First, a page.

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Under house arrest in Shanghai, abducted Chinese-Canadian tycoon Xiao Jianhua shrinks his wobbling empire

Chinese-born Canadian billionaire Xiao Jianhua, right, is seen outside the International Finance Centre in Hong Kong in December, 2013.

AP Photo/Next Magazine

Xiao Jianhua, the Chinese-Canadian tycoon abducted last year, is living under house arrest in Shanghai, where he is busy selling off vast chunks of his overextended Tomorrow Group Holdings empire, the one-time wealth machine that had vaulted him into the top tier of Chinese billionaires.

A source close to the China-based Tomorrow Group this week confirmed that Mr. Xiao is in good health and is in regular communication with his family, who are thought to live in Canada. The source said that Mr. Xiao, who is chairman of the financial services and resources conglomerate, is overseeing the process of deleveraging Tomorrow Group.

The conglomerate’s freewheeling style, rapid growth and penchant for debt caught the attention of the Chinese government’s financial authorities, who ordered a clean-up campaign that Mr. Xiao evidently tried to avoid for some time. His is among several tycoons, known as “big crocodiles,” who have fallen victim to China’s crackdown on oligarchs as the government tries to reduce risk in the financial system after their decade-long borrowing binge.

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In February, the government took control of Anbang Insurance Group. The company was part of the investment conglomerate, with more than US$300-billion in assets, controlled by Anbang founder Wu Xiaohui. Last month, Mr. Wu, whose investments included New York’s Waldorf Astoria hotel, was sentenced by a Shanghai court to 18 months in prison after having cheated Anbang investors out of more than US$10-billion.

British economist George Magnus, an associate at Oxford University’s China Centre and author of the new book Red Flags: Why Xi Jinping’s China is in Jeopardy, said Chinese authorities are forcing financial firms to “de-risk” by subjecting financial assets, including wealth management products and their valuations, to greater scrutiny and transparency. The effort, he said “includes clamping down on very short-term funding sources and making public very-high-profile examples of egregious behaviour, be it by firms or individuals, who are then punished or obliged to shrink.”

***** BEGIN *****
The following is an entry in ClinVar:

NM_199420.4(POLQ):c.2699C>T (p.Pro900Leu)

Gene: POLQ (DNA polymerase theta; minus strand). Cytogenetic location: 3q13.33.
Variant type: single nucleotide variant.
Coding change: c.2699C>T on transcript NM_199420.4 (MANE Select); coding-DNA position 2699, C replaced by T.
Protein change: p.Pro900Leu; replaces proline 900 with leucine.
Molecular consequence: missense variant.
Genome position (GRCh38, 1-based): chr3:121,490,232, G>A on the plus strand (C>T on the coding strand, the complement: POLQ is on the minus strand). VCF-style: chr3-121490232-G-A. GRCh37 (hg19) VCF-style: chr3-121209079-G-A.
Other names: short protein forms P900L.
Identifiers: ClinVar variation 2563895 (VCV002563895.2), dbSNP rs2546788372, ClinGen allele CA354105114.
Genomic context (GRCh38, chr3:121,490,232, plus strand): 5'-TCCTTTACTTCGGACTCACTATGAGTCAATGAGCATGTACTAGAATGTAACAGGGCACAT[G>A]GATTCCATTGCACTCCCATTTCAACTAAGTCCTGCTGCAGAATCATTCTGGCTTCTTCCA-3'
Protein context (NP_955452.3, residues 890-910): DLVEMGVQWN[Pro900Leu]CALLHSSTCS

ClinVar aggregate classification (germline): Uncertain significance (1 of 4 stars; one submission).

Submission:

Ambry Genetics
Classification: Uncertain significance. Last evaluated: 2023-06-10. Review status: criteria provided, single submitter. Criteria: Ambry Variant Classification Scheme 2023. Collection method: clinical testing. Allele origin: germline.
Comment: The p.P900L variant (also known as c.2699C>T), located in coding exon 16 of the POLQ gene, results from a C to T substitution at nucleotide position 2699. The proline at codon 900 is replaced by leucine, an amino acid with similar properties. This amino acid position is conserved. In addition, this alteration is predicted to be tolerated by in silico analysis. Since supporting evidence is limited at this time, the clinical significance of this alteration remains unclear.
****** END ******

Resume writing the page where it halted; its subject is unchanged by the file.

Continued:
Mr. Xiao was abducted from his apartment in Hong Kong’s Four Seasons Hotel in the early morning of Jan. 27, 2017, and vanished into mainland China.

His family reported him missing the next day. Chinese authorities have never confirmed the whereabouts of Mr. Xiao, who was born in 1972, educated at Peking University, went on to acquire Canadian citizenship and was worth US$6-billion by 2016, according to an estimate by Hurun Report, a magazine that tallies a list of the richest Chinese people.

The website of Tomorrow Group has disappeared, and Mr. Xiao’s wife, Zhou Hongwen, who is a co-founder of Tomorrow Group and reportedly one of the richest women in China, is not speaking to the media. The South China Morning Post newspaper recently reported that Mr. Xiao faces a trial in a Chinese court, but it is not known whether any charges are criminal or civil in nature. If the latter, they might merely involve alleged regulatory offences.

His abduction triggered international concerns about potential abuses of human rights and freedoms in Hong Kong, the semi-autonomous former British colony. The abduction was cited prominently in a September report by Britain’s Secretary of State for Foreign and Commonwealth Affairs Zhou Hongwen. The report said Britain fears that Hong Kong’s “one country, two systems” governance framework is coming under “increasing pressure” and is no longer guaranteeing certain freedoms that were implemented in 1997, when Hong Kong returned to Chinese rule.

In a reference to the growing number of apparent abductions from Hong Kong, the report’s concluding statement said examples of the increasing pressure included “further reports of mainland security officials operating within the SAR” – the Special Administrative Region that includes Hong Kong and Macau, a former Portuguese colony near Hong Kong.

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Mr. Xiao was known as a serial deal maker who was savvy enough to get close to a few wealthy leaders of the Communist Party (a Financial Times article called him the “bagman” for the leaders’ families). His political connections and deep knowledge of political structures allowed him to thrive by amassing a complex array of banking, investment banking, insurance and securities investments, with some metals assets added to the mix.

The source said that one of his techniques was to raise a lot of money quickly by selling short-term, high-yield insurance products, which consumers flocked to because their returns were better than those offered on plain-vanilla bank deposits. The source added that, given the complexity and size of the company’s holdings, the deleveraging process could take three to five years and that the task is about one-third completed.

The investments or companies associated with Mr. Xiao that have found buyers, or are being sold, include Huaxia Life Insurance, Taian Bank, Bank of Weifang and Jianxin Mining. Huaxia appears to be the largest attempted sale. Reuters reported that China’s Zhongtian Financial Group is planning to pay 31 billion yuan (about US$4.8-billion) for up to 25 per cent of Huaxia.

If Mr. Xiao survives the shrinking of his empire, the new financial regulations would allow him to hold only one licence in each financial sector – that is, he would be allowed to own only one banking licence and one insurance licence. At its peak, Tomorrow Group had held several licences in each sector.

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